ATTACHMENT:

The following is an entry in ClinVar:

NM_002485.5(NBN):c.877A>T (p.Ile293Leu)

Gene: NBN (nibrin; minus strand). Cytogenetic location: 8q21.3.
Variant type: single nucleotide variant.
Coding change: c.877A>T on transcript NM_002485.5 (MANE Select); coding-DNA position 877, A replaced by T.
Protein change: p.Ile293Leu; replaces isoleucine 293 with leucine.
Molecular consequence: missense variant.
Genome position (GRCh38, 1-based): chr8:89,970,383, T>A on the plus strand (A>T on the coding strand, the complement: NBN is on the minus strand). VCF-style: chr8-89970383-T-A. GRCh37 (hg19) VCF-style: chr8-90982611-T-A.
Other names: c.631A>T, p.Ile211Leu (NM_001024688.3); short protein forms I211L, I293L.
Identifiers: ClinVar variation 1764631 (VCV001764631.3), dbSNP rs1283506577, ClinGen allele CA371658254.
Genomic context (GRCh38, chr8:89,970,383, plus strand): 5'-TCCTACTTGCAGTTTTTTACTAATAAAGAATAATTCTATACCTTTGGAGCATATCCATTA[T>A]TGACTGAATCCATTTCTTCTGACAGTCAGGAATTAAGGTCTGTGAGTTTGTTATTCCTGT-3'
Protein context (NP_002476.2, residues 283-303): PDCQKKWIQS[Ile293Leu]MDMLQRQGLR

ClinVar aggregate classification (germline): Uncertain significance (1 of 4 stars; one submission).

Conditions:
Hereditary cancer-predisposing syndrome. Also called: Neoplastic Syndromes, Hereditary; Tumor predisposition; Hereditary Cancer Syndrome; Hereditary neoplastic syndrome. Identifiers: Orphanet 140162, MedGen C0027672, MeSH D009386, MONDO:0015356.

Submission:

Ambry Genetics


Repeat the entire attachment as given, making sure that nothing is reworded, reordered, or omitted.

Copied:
The following is an entry in ClinVar:

NM_002485.5(NBN):c.877A>T (p.Ile293Leu)

Gene: NBN (nibrin; minus strand). Cytogenetic location: 8q21.3.
Variant type: single nucleotide variant.
Coding change: c.877A>T on transcript NM_002485.5 (MANE Select); coding-DNA position 877, A replaced by T.
Protein change: p.Ile293Leu; replaces isoleucine 293 with leucine.
Molecular consequence: missense variant.
Genome position (GRCh38, 1-based): chr8:89,970,383, T>A on the plus strand (A>T on the coding strand, the complement: NBN is on the minus strand). VCF-style: chr8-89970383-T-A. GRCh37 (hg19) VCF-style: chr8-90982611-T-A.
Other names: c.631A>T, p.Ile211Leu (NM_001024688.3); short protein forms I211L, I293L.
Identifiers: ClinVar variation 1764631 (VCV001764631.3), dbSNP rs1283506577, ClinGen allele CA371658254.
Genomic context (GRCh38, chr8:89,970,383, plus strand): 5'-TCCTACTTGCAGTTTTTTACTAATAAAGAATAATTCTATACCTTTGGAGCATATCCATTA[T>A]TGACTGAATCCATTTCTTCTGACAGTCAGGAATTAAGGTCTGTGAGTTTGTTATTCCTGT-3'
Protein context (NP_002476.2, residues 283-303): PDCQKKWIQS[Ile293Leu]MDMLQRQGLR

ClinVar aggregate classification (germline): Uncertain significance (1 of 4 stars; one submission).

Conditions:
Hereditary cancer-predisposing syndrome. Also called: Neoplastic Syndromes, Hereditary; Tumor predisposition; Hereditary Cancer Syndrome; Hereditary neoplastic syndrome. Identifiers: Orphanet 140162, MedGen C0027672, MeSH D009386, MONDO:0015356.

Submission:

Ambry Genetics